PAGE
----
Another matter of context here is that all this talk about where they sit relative to the CBT assumes the Cubs will make no other moves between now and the trade deadline. If there was truly an edict to avoid penalties, signing Bellinger would put Hoyer in a position where he is either forced to trade players just to save money or he’s prohibited from signing anyone else. There’s just no way in hell that was an option he’d willingly choose.

If we go back to early December, which seems like six months ago at this point, it felt like the budget was being set somewhere below the second penalty level of $257 million. Their fruitless pursuit of Shohei Ohtani almost certainly allowed for an even higher payroll, but those additional funds were not then earmarked for “normal” free agents because the resultant revenue-generation calculations don’t work the same. Just for the sake of this conversation, let’s say Hoyer has a budget of $250 million this season.

This is where we need to note the difference between the Cubs’ CBT number and their actual payroll, which is what Ricketts is responsible for in real time. That latter figure is roughly $225 right now, giving Hoyer about $25 million. But adding that much would probably push the Cubs beyond the second penalty level, thus triggering at least a 20% tax as first-time offenders and likely a 12% surcharge for being more than $20 million over. While another $6-7 million isn’t much relative to the total, Ricketts has spoken out more than once about his disdain for dead-weight losses.

Operating under those guidelines and assuming they’d like to maintain $5-10 million in wiggle room for in-season additions caps them at around $250 million in CBT and $240 million in actual payroll. That means Hoyer has maybe $15-16 million left to spend, which seemingly rules out other Scott Boras clients like Matt Chapman, Blake Snell, or Jordan Montgomery. J.D. Martinez might still be an option and should fall well within that proposed price range.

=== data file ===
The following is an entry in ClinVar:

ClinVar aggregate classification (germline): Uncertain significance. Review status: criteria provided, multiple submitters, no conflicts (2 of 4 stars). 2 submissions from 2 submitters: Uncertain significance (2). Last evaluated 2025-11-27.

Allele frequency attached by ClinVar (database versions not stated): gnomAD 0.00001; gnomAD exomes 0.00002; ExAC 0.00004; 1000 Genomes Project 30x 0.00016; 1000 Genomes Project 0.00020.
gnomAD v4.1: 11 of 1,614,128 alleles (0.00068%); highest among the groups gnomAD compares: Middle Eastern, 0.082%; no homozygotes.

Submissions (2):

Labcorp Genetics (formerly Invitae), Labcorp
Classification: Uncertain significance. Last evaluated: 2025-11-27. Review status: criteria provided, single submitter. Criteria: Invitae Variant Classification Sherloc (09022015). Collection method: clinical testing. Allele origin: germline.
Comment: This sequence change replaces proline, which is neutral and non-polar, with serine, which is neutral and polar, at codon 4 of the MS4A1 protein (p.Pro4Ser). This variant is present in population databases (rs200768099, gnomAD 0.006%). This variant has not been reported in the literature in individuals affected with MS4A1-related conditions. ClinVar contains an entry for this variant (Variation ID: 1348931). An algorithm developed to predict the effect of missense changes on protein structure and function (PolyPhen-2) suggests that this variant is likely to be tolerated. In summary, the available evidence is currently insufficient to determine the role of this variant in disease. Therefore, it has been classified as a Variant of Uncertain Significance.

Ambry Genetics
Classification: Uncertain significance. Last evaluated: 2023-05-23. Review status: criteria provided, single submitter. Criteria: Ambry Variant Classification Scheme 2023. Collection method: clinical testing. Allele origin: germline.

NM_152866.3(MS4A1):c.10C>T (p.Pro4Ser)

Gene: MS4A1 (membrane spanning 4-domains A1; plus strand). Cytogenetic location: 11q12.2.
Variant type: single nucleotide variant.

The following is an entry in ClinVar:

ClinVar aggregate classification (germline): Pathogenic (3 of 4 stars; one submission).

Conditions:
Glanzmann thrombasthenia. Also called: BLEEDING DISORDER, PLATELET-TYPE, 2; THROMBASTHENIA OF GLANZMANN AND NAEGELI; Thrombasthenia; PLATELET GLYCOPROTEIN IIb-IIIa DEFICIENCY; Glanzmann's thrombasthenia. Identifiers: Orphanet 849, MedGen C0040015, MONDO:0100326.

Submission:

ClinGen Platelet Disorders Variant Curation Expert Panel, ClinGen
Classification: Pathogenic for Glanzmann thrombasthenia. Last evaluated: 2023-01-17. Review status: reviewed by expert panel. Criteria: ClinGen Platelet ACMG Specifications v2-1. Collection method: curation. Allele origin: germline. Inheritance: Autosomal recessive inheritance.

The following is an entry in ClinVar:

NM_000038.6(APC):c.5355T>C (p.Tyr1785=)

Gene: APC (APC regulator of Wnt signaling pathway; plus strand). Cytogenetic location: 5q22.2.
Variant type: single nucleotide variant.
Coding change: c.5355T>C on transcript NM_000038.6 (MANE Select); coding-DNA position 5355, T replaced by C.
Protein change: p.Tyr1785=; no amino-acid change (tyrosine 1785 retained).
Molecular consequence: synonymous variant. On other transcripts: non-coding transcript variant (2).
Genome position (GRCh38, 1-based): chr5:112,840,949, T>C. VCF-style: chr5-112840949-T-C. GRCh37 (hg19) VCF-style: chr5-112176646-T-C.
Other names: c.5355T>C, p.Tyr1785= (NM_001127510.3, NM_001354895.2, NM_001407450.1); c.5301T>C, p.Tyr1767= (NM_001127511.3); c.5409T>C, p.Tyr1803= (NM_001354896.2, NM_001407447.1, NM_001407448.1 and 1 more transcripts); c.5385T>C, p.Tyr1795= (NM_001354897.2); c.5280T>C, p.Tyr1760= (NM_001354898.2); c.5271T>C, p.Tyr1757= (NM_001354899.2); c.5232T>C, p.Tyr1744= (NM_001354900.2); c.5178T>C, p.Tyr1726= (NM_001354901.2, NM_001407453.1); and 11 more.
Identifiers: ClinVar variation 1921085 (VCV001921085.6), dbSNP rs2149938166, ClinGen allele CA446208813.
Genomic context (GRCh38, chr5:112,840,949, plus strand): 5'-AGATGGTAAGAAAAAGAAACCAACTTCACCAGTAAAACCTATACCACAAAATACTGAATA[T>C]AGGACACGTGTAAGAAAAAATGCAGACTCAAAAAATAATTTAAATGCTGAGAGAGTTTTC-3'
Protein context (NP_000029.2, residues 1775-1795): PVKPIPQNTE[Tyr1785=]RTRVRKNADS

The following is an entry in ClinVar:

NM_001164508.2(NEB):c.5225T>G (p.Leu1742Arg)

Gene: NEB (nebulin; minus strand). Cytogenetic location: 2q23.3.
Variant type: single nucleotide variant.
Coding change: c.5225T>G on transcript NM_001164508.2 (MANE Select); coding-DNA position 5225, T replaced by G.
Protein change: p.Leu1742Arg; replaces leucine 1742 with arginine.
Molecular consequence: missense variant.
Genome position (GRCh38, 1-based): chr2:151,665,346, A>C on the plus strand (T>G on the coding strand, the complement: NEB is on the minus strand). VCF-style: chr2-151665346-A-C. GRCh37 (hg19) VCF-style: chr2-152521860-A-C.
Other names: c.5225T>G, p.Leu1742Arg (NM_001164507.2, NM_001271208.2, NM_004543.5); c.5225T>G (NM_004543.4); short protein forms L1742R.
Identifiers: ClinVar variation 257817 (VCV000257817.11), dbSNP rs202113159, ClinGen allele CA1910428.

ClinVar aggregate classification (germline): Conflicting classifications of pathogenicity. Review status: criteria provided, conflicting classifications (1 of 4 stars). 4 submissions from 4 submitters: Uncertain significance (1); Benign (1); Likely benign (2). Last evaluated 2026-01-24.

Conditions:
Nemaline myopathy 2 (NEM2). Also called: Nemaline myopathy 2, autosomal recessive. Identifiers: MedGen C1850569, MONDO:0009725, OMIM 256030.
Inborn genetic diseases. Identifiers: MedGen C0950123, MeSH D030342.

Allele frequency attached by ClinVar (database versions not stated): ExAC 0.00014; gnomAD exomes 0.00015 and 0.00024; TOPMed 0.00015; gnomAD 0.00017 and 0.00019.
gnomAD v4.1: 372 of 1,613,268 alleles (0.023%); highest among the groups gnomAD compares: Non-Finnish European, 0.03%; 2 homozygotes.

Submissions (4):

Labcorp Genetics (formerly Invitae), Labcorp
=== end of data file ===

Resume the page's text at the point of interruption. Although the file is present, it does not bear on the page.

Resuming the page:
The 36-year-old slugger recently turned down an undisclosed offer from the Giants because he reportedly “didn’t want to go there,” but we don’t really know what that means. It could just be part of the Giants’ long-running difficulty when it comes to luring free agents, or maybe it’s because the offer was laughably low. Or it’s because Martinez didn’t like the roster fit.

To put a bow on what may have become a rambling mess by this point, I’ll reiterate once more that I don’t believe the Cubs are operating with the first tier of the luxury tax as a hard cap. I’d even be willing to believe the second tier isn’t prohibitive under the right circumstances, though Hoyer would probably have to mortgage his ass to get there because his seat would get quite warm if things didn’t work out. They could still end up making trades that clear a little cash, but salary relief won’t be the driving force behind those moves. Rather, it’ll be the same opportunistic mindset that has dictated everything thus far.

One such possibility is sending Drew Smyly, whose role on the staff is hardly defined, to a team that really needs a starter. That would trim as much as $8.5 million depending on the structure of the deal. Patrick Wisdom could find himself without a position now that Bellinger is back, and a team desperate for power from the right side might see his $2.725 salary as a tremendous bargain. Again, those would be about taking advantage of the moment should opportunities present themselves.

The Cubs’ value-based model is based on maximizing the money they end up spending rather than simply finding new ways to be cheap, though the two things can certainly appear to be one in the same much of the time. Patience doesn’t always feel like a virtue from the outside and I doubt Hoyer was always calm on the inside, but it worked out. They ended up getting what appears at the outset to be tremendous value in Bellinger, who gets another chance to prove his rough years in LA were injury-based exceptions to the rule of his status as a top-tier player.

Best of all, the yoke of his pending status has been removed from our collective neck and we can now stand up a little straighter to fully enjoy the spring. Congratulations, everyone, we made it!